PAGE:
Journalists have a tricky job reporting on right-wing populists. They need to inform audiences without aiding radical politicians to increase their reach. A changing political landscape – from Trump in the US to illiberal populism in Europe – has made the task more daunting. 

Previously many thought dodgy characters could be addressed via the “shining a light on questionable behaviour” technique. However, the last 5-10 years have shown this approach is flawed (perhaps fatally). Radical politicians just soak up the oxygen and use the media to amplify their agenda.

How journalists inadvertently normalise inappropriate remarks

This challenge is at the core of a new scientific article by three European researchers, “Reporting the unsayable: Scandalous talk by right-wing populist politicians and the challenge for journalism” published in Journalism

Mats Ekström, Marianna Patrona, and Joanna Thornborrow look at five case studies from four European countries to trace the “complex – even contradictory – dynamics of reporting on scandalous talk by [right-wing populist] parties.”

A key challenge faced by the news media when reporting on right-wing politicians today is that these figures are often themselves interested in their outrageous comments being reported in the press. As the authors put it, “creating a talk scandal can serve as a communicative resource for [right-wing commentators], enacting a clean break with established norms and values of the political establishment, in which the perpetrators portray themselves as candid and anti-elite…”

Journalists often fall into this trap and end up normalising questionable right-wing discourse, even when criticising it and following journalistic standards.

As one of the examples, the researchers tell the story of a debate between party leaders in Sweden. In 2018, a scandal erupted when head of right-wing populist Sweden Democrat Jimmie Åkesson made a derogatory remark towards immigrants. The authors argue that this case received inappropriately balanced coverage in some of the country’s largest media outlets – newspapers contrasted Åkesson’s comments with a response from a centrist politician, giving both sides equal weight and paying most attention to the scandal itself, while providing “no journalistic interpretations of Åkesson’s original statement about immigration.”

The authors thus argue that there are two ways journalists may end up normalising inappropriate remarks, even while criticising them:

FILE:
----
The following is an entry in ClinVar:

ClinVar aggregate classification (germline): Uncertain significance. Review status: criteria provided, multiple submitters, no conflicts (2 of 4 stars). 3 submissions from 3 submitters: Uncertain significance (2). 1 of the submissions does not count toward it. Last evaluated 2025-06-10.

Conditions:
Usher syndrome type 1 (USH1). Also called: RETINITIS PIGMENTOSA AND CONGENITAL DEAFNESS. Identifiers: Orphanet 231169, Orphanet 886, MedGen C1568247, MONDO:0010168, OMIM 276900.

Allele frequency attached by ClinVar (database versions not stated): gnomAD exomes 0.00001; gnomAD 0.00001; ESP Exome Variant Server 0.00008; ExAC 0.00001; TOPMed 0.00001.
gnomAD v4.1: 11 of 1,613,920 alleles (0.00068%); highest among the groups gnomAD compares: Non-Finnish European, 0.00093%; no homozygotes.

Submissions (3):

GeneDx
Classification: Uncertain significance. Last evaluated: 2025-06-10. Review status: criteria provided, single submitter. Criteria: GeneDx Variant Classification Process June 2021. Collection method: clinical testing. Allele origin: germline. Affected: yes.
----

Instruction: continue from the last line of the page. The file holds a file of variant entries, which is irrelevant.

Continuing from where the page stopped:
1. Juxtaposing offensive comments with a balancing view from an opposing party – and “thus creat[ing] the conditions for far-right anti-democratic discourses to come forward as legitimate.”
  2. Leaving out the ethical aspect of questionable behavior by focusing on the populist’s strategy – “the framing of scandalous talk as expectedly provocative (publicity strategy) on the part of [right-wing commentators].”

Another example features more abhorrent remarks from founder of French far-right National Front Jean-Marie Le Pen, who in 2014 was overheard claiming that “Monseigneur Ebola can

sort that out in three months” when talking about rapid population growth in Africa. Ekström, Patrona, and Thornborrow provide examples of large media outlets referring neutrally to Le Pen’s remarks and focusing on the political fallout resulting from his comments rather than the content of the remarks itself.

More from The Fix: How Telegram harbours far-right groups 

How can we avoid falling into this trap?

Ekström, Patrona, and Thornborrow don’t focus on proposing specific solutions. Rather they devote the article to charting the challenge itself and implying that understanding the problem is an important step itself. 

For a practical example, we can draw some lessons from Donald Trump’s four-year stint as President of the United States – and American journalists’ reflections on covering him.

After the 2016 presidential election, there’s been a lot of soul-searching in the US “mainstream” media on the election coverage, such as on the unequal weight given to the Hillary Clinton email scandal. Critics argue that, while trying to balance out the coverage of two candidates, the media paid too much attention to the scandal around Clinton as opposed to numerous offensive remarks and unethical actions by Trump.

Before the 2020 election, the media learned the lesson. Big legacy outlets such as New York Times became more comfortable with calling out Trump’s “racism” and “lies” (terms NYT shunned from previously). 

Journalists paid more attention to the problem of false equivalence, something that Ekström, Patrona, and Thornborrow show to be a big problem. Perhaps most importantly, the media became better at contextualising problematic remarks and actions and providing proper background.  

The evidence shows that this worked well, or at least better than during the previous election. For example, the Hunter Biden story did not become the 2020 equivalent of the 2016 scandals. As opposed to the DNC email leak in 2016, journalists were more wary of documents coming from dubious sources 

More from The Fix: After Trump and record elections: what’s next for the news media? 

Of course, the example of Trump’s successful de-platforming by major social networks in January 2021 (and even the Hunter Biden story itself) shows that, while news media does have an impact on normalising right-wing populists or managing not to do so, Big Tech holds more sway in the amplification of populist agenda. While journalists can provide an additional legitimacy structure for populist politicians, the latter don’t always depend on the media to share their agenda.

Still, the news media can and should do its role – or, as Ekström, Patrona, and Thornborrow put it, “work to cultivate responsible reporting practices that align with, nurture and promote democratic ideals in the citizenry.”

Photo by NIPYATA! on Unsplash